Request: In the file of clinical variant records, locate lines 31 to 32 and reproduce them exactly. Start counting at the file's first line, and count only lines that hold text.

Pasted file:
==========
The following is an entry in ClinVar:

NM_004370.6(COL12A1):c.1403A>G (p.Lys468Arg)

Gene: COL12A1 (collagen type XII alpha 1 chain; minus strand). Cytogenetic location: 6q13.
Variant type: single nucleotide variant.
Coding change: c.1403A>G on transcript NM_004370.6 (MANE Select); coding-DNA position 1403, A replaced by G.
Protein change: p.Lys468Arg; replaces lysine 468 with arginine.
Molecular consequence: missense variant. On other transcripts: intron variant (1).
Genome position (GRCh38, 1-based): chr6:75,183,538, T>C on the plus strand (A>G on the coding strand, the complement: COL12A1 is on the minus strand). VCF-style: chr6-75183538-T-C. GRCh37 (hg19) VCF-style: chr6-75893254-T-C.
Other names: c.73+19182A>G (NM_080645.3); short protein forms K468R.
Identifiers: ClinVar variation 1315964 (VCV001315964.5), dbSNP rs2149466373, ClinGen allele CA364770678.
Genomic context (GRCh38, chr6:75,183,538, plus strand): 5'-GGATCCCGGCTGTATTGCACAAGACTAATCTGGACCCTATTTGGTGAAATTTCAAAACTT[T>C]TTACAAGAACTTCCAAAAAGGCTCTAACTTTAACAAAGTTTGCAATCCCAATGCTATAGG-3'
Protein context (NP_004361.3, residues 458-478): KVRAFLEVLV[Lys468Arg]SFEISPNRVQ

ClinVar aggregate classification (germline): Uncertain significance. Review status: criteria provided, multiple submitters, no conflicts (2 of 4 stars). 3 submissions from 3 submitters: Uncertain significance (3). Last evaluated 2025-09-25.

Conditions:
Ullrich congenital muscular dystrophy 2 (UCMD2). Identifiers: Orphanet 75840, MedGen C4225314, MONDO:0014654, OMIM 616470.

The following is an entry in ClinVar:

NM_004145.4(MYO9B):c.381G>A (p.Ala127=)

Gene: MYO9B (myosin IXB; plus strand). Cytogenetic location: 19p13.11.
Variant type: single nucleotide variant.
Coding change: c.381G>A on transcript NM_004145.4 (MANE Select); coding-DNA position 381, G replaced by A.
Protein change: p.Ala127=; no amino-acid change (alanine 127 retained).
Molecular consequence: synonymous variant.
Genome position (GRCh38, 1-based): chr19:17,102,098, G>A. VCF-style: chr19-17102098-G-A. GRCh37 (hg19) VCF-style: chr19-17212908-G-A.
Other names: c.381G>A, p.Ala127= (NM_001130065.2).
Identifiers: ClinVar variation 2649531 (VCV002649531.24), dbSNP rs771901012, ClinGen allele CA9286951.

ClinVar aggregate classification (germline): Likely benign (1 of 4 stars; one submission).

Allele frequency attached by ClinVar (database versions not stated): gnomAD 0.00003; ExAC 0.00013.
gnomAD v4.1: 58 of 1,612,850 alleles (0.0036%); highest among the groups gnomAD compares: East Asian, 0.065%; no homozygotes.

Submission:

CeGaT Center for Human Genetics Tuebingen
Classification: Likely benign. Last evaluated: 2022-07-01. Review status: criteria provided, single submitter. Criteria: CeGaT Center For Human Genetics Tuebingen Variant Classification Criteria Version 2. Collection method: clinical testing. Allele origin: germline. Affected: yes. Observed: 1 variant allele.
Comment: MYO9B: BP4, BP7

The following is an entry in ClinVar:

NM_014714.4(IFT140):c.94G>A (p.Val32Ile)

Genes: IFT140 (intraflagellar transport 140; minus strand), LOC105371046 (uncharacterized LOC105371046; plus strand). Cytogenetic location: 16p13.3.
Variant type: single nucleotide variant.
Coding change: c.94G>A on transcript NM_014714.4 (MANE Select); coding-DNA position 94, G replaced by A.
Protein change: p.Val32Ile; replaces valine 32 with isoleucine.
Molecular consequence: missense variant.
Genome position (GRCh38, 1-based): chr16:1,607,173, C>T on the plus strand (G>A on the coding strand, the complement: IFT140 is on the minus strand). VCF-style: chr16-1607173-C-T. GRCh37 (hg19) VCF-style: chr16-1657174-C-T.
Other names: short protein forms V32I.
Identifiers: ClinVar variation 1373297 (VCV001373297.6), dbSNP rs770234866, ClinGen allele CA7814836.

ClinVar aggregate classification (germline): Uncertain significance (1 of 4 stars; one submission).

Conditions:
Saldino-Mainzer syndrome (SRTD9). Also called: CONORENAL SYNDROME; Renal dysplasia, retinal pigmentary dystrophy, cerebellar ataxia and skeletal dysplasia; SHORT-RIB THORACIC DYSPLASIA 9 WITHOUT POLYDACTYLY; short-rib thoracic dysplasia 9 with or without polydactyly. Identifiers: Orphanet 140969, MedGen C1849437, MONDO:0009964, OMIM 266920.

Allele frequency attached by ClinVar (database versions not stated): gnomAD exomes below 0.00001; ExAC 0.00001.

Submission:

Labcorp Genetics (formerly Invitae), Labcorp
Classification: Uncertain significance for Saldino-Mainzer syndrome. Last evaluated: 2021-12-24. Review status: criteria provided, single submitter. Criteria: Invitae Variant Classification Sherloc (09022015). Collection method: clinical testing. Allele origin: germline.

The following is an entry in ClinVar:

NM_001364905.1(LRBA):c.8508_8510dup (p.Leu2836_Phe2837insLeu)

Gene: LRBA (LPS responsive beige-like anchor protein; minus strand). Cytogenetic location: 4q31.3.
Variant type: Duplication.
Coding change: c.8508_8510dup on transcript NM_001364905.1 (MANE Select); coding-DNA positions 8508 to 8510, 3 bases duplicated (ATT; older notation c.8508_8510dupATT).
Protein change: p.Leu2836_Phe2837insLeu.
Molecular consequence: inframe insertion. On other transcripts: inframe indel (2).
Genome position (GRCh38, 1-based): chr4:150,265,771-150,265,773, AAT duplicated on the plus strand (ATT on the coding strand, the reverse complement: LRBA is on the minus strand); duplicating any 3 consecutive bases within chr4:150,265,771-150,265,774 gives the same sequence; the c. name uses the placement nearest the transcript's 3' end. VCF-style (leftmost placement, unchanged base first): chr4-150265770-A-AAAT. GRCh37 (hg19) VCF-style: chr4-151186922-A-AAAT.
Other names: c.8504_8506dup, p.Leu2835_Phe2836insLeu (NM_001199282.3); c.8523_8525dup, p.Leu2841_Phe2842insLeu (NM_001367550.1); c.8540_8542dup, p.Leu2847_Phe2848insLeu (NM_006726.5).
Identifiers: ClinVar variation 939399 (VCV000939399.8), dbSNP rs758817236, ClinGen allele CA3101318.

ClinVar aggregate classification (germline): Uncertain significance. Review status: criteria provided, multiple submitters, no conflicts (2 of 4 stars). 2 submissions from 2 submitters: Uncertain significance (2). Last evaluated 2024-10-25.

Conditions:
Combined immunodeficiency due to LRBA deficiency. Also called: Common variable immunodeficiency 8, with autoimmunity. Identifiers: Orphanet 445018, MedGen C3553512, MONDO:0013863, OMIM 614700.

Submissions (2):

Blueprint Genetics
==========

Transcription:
Classification: Likely benign. Last evaluated: 2022-07-01. Review status: criteria provided, single submitter. Criteria: CeGaT Center For Human Genetics Tuebingen Variant Classification Criteria Version 2. Collection method: clinical testing. Allele origin: germline. Affected: yes. Observed: 1 variant allele.
Comment: MYO9B: BP4, BP7